Pina Blu Ray Review

Pina Directed by: Wim Wenders Featuring: Regina Advento, Malou Airaudo, Ruth Amarante Written by: Wim Wenders Being a fan of both documentaries and the work of German filmmaker Wim Wenders, I went into Pina with the hopes that my absolute distaste for modern dance might be tempered by some great filmmaking and an interesting story. Unfortunately, as Pina's tagline states, this is 'a film for Pina Bausch by Wim Wenders' and not a film for Jay Cheel. Be warned, if you don't like modern dance or ballet, Pina might not be for you. The film focuses on the work of its title character/subject, Pina Bausch. It seems Wenders assumes that most people watching the film might be coming in with a basic knowledge of Pina and her work. Either that or he simply doesn't care, which is sort of respectable I suppose. I personally had no idea
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Interview: Iconic Director Wim Wenders Dances With ‘Pina’

Chicago – Wim Wenders has entertained audiences for over 40 years with his wide range of film subjects, both in narrative and documentary form. His latest film is the delicate and emotionally charged ‘Pina,’ an overview and exposition of his friend, the famous German choreographer Pina Bausch.

Born in Düsselforf, Wenders came upon film after dropping out of university in the mid-1960s. After moving in Paris to try his hand as a painter and engraver, he became fascinated with film, seeing up to five a day at the local cinemas. He returned to Germany and enrolled in the University of Television and Film Munich, and became a film critic for several publications. He became part of the New German Cinema movement at the end of the 1960s, and made his feature directorial debut with “Summer in the City” (1970).

Dancers in a Modern Setting in ‘Pina

Photo credit: Donata Wenders for IFC Films
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Film Review: Director Wim Wenders Celebrates Choreographer in 3-D ‘Pina’

Chicago – Director Wim Wenders, famous for his magical takes on life and love in “Wings of Desire” and “Until the End of the World,” brings that same enchantment through a 3-D documentary about a rebellious and unusual German choreographer named Pina Bausch in “Pina.”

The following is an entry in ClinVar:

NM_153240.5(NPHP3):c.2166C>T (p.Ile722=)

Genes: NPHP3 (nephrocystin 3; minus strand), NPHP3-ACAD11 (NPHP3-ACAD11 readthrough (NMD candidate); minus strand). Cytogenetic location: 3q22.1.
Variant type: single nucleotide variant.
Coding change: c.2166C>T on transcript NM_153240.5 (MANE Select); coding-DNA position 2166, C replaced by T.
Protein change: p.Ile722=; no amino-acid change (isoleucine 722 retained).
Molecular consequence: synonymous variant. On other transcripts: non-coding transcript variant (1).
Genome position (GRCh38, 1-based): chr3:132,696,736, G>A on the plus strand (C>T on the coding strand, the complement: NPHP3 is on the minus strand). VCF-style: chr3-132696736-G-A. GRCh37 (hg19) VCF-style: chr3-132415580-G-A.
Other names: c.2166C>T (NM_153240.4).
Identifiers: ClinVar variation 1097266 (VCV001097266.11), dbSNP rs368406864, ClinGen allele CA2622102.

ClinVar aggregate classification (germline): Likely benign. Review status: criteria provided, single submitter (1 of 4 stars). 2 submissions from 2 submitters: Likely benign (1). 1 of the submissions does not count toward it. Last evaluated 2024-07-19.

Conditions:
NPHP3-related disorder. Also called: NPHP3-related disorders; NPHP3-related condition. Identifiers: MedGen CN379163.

Rating: 3.5/5.0

The film is hypnotizing and mesmerizing, more so for aficionados of the dance. Pina Bausch (now deceased) was a visionary in the use of organic elements and movement designed around those elements. The dancers work their activities within the framework, and create stage/screen pictures of uncompromising distinction. The 3-D work enhances these works, but not so much to make it necessary. What is on-screen is a tribute from one old friend to another, and it succeeds in that wonderful energy.

Pina Bausch was a practitioner of the Tanztheater, which means dance theater. Throughout the documentary, her works are performed, and then commented upon by
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84th Annual Academy Awards Best Documentary Race Down to 15 Finalists

84th Annual Academy Awards Best Documentary Race Down to 15 Finalists
The Academy of Motion Picture Arts and Sciences today announced that 15 films in the Documentary Feature category will advance in the voting process for the 84th Academy Awards. One hundred twenty-four pictures had originally qualified in the category.

The 15 films are listed below in alphabetical order by title, with their production company:

Battle for Brooklyn (Rumer Inc.)

Bill Cunningham New York (First Thought Films)

Buck (Cedar Creek Productions)

Hell and Back Again (Roast Beef Productions Limited)

If A Tree Falls: A Story of the Earth Liberation Front (Marshall Curry Productions, LLC)

Jane's Journey (Neos Film GmbH & Co. Kg)

Long Way Home: The Loving Story (Augusta Films)

Paradise Lost 3: Purgatory (

Pina (Neue Road Movies GmbH)

Project Nim (Red Box Films)

Semper Fi: Always Faithful (Tied to the Tracks Films, Inc.)

Sing Your Song (S2BN Belafonte Productions, LLC)

Undefeated (Spitfire Pictures)

Under Fire: Journalists in Combat (Juf Pictures,
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Introducing the Films of AFI Fest 2011

Up until last year, film festivals had always been a bit of a mystery to me. I had gone to a few conventions before and been shown advanced screenings of films, but to actually go to an event where all you did was watch films seemed a bit beyond my reach. Didn’t help either that I had never really lived in areas with affordable or frequent festivals. That is, up until last year when I was introduced to AFI Fest. They hooked me in with free tickets and the promise of engaging cinema from around the world. To say I had fun is a bit of an understatement. As the credits to the last film rolled, I decided that I would come back next year in a more professional manner and write about it.

Which brings us to now. AFI Fest 2011 Presented by Audi is a little over a
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Cannes 2011 Review: Pina

Rating: 4.5/5

Writer: Wim Wenders (screenplay)

Director: Wim Wenders

Cast: Regina Advento, Malou Airaudo, Ruth Amarante

With the onslaught of dance films over the past few years, not only has the genre become fodder for lackluster attempts at feature filmmaking, but also, on the flip side, a great use of the 3D format. 3D has become something of a mainstay at your local theaters, but rarely has it jumped ship to the arthouse world. That is, until an arthouse auteur decides to jump on the dance film bandwagon.

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See also

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